Clean Air Task Force

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Diesel exhaust is one of the nation’s most pervasive sources of toxic air pollution. America’s 11 million diesels—buses, trucks, trains, ships, and construction equipment—emit pollutants that lead to 21,000 premature deaths each year and create a cancer risk that is seven times greater than the combined risk of all 181 other air toxics tracked by the EPA. Scientific studies link pollutants in diesel exhaust to a myriad of public health effects, including asthma attacks, heart attacks, stroke, cancer, and premature death. Exposure to diesel emissions is nearly inescapable, whether you are exposed during your commute, while you are at work, or in your neighborhood. Diesel pollution is also an Environmental Justice issue. Low-income people and people of color are two to three times more likely to be exposed to particulate pollution. Children and seniors are most vulnerable to the health effects of diesel pollution. Children can be exposed to high levels of diesel particles inside of buses, at bus stops, and outside of schools.

Boston Commuters Exposed to Diesel Pollution

Black carbon, a component of diesel pollution, is also one of the largest drivers of climate change. Black carbon is a form of particulate matter emitted by diesels (and other sources) that warms the atmosphere by absorbing sunlight and radiating heat into the air (like a blacktop road). It can also darken snow and ice, and directly accelerate melting. The United States has the highest per-capita emissions of black carbon in the world, with more than half coming from diesel engines.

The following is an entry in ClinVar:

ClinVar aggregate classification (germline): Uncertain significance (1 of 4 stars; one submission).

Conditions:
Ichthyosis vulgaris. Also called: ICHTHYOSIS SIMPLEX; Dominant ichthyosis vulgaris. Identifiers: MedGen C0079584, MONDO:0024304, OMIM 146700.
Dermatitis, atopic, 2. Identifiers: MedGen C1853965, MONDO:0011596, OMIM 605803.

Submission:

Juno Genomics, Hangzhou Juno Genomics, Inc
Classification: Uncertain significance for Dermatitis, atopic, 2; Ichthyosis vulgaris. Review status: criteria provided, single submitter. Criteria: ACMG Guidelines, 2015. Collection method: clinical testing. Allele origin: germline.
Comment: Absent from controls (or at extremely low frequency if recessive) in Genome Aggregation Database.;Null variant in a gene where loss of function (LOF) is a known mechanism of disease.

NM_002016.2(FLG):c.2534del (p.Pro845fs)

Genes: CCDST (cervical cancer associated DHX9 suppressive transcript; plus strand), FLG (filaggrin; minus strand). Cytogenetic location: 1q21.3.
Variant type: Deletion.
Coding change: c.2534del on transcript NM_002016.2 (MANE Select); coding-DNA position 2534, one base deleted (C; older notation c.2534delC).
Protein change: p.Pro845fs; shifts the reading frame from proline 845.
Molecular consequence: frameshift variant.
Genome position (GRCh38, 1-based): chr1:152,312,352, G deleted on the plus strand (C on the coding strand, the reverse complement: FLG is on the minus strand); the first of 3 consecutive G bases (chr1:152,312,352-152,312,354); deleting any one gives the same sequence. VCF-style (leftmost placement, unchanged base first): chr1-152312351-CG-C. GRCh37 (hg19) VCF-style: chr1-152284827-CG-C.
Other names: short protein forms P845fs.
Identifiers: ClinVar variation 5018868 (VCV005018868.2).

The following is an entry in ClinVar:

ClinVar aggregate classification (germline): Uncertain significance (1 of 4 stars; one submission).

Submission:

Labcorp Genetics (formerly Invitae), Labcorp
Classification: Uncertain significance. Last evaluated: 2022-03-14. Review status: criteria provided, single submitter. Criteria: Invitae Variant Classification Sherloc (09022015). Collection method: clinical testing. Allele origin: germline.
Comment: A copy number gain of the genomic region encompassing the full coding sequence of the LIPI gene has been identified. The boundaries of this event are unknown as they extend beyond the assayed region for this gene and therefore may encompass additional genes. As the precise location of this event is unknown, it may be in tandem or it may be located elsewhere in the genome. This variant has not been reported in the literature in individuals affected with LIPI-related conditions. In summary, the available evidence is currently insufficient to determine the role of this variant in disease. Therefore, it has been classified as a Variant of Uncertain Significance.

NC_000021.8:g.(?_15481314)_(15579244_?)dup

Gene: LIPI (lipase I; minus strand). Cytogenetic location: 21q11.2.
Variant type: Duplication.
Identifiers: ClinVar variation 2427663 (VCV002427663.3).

While the U.S. EPA has mandated tighter emissions rules on new diesel engines, emissions from most of the current fleet of heavy-duty diesel vehicles remains uncontrolled. CATF’s advocacy focuses on cleaning up the existing fleet of diesel engines, which are expected to remain in operation for decades to come. The rate of turnover of the fleet to new, cleaner engines has been slowed by the recession as sales of new diesels have plummeted. As a result, older, dirtier diesels will be with us for longer than EPA expected. Indeed, many owners of big trucks are rebuilding the engines in their old trucks and thereby extending their useful lives by eight to 10 years. More years and more miles by older, dirtier trucks will mean more pollution.

There are a number of opportunities at the Federal level to continue to make progress cleaning up diesel pollution:

  • Congressional support to fully fund the Diesel Emission Reduction Act (DERA) which provides the best opportunity for fast-acting diesel reduction measures, but which has lacked adequate funding since its original passage in 2005.
  • "Credit for Clunkers" Clean Truck Initiative combining a rule by EPA to reduce pollution from large trucks with financial incentives to assist with compliance.
  • A provision in the federal Transportation Bill to help fund the installation of modern pollution controls on diesel engines in areas that violate PM2.5 ambient air quality standards.